$14.95 trade paper, available now
Rating: 3* of five
The Publisher Says: Mosquitoes centers around a colorful assortment of passengers, out on a boating excursion from New Orleans. The rich and the aspiring, social butterflies and dissolute dilettantes are all easy game for Faulkner's barbed wit in this engaging high-spirited novel which offers a fascinating glimpse of Faulkner as a young artist.
"It approaches in the first half and reaches in the second half a brilliance that you can rightfully expect only in the writings of a few men. It is full of the fine kind of swift and lusty writing that comes from a healthy, fresh pen."--Lillian Hellman, New York Herald Tribune
My Review: Well, that's over. And thank goodness for that. I loves me some Faulkner, but this is a mediocre book.
It's an hour-by-hour, day-by-day account of a Lake Pontchartrain boat ride, peopled by the louche and the bohemian second-ranking artistes (spoken in a veddy, veddy affected tone) who infest the ever-pretentious city of New Orleans. (I mean, really, the place is a swamp, it's rotting around its own ears, it's poor as dirt, and it's so effin' hot that even mosquitoes have the sense to move out to the lakeshore for the summer. THIS is a place to build a city?)
It's a roman à clef, taking its "inspiration" from an actual boat ride Faulkner went on in New Orleans before moving to Paris. Where, not coincidentally, Faulkner met Sylvia Beach, who published Ulysses, the famously banned-in-Murrika sexytime (for its day in the early 1920s) novel that "inspired" the hour-by-hour day-by-day format of this book.
Also not coincidentally, Joyce's masterwork (which I don't much like) "inspired" Uncle Bill to put in a lot of sex-talk, including *gasp* explicitly lesbian desires!! Maud Martha, bring the sal volatile and loosen my stays, the wimminfolk are runnin' amok!
Now that might seem a tad mean-spirited for a man writing 87 years later, to go after such a very surprising and open sexual transgression of the day, but trust me when I tell you: The roman à clef aspects of the book completely render the daringness of the author's choices into tawdry score-settling and Bret-Easton-Ellisy tittle-tattle.
Want to know why I say that? I'm tellin' ya anyway: Every character on the damn boat (the Nausicaa, "Burner of Ships," get it huh get it get it? Faulkner's bein' all erudite an' stuff!) is a loser, and Faulkner writes himself in as the only "successful" artist around:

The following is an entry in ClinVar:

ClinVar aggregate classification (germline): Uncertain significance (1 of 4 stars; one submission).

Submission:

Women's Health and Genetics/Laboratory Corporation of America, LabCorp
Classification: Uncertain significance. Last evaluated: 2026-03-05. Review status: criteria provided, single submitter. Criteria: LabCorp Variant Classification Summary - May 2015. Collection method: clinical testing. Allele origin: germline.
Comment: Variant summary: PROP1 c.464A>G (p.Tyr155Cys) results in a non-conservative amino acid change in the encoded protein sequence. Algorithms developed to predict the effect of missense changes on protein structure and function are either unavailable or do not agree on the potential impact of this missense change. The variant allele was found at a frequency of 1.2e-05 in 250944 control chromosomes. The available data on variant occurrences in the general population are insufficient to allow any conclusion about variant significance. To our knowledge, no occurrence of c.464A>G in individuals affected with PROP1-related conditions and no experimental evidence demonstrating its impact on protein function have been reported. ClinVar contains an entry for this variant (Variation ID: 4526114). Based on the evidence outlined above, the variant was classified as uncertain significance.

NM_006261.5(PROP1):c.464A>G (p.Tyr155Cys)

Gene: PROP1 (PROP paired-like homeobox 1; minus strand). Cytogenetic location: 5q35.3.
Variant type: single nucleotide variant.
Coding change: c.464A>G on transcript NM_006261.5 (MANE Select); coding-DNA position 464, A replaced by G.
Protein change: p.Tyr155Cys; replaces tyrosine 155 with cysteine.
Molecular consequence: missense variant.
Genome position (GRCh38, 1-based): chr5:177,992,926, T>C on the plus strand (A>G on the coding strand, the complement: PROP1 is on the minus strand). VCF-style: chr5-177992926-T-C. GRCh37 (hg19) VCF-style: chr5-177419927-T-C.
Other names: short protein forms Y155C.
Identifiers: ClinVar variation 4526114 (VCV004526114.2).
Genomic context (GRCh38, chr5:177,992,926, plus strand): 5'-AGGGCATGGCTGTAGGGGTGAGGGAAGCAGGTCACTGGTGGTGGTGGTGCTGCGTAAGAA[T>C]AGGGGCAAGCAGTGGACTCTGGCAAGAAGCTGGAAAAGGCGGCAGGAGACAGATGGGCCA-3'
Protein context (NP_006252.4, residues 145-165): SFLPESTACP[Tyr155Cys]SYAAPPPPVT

"Anyway, I didn't go in swimming where the man got drowned. I was waiting for them, and I got talking to a funny man. A little kind of black man--"The speaker goes on to remember his name was something like Walker or Foster, but whatever it was it started with an "F" like her friend's middle name, Frances.
"No, he was a white man, except he was awful sunburned and kind of shabby dressed--no necktie and hat. Say, he said some funny things to me. He said I had the best digestion he ever saw, and he said if the straps of my dress was to break I'd devastate the country. He said he was a liar by profession, and he made good money at it, enough to own a Ford as soon as he got it paid out. I think he was crazy. Not dangerous, just crazy."
Well, it was only his second novel. And he'd just come home from Paris when he (most probably) wrote it, so he was still digesting the *huge* bolus of Kulcher he'd swallowed and wallowed in. He was young and this is a very young-man-overachiever kind of a novel. It's not the worst book I've ever read, and not even the least impressive Faulkner I've read (no fan of Wild Palms, me).
But it's just too good to dismiss and just too clever-clever to enjoy and just too coltish to admire in the context of the Faulkner ouevre. Neither fish nor fowl, as Mama said of suchlike creations.
Perfect title, then: Mosquitoes.
This work is licensed under a Creative Commons Attribution-NonCommercial-ShareAlike 3.0 Unported License.
A few other good quotes:
“Talk, talk, talk: the utter and heartbreaking stupidity of words.”
On a loser's "way" with women, spoken by a woman bystander:
“You tell 'em, big boy; treat 'em rough.”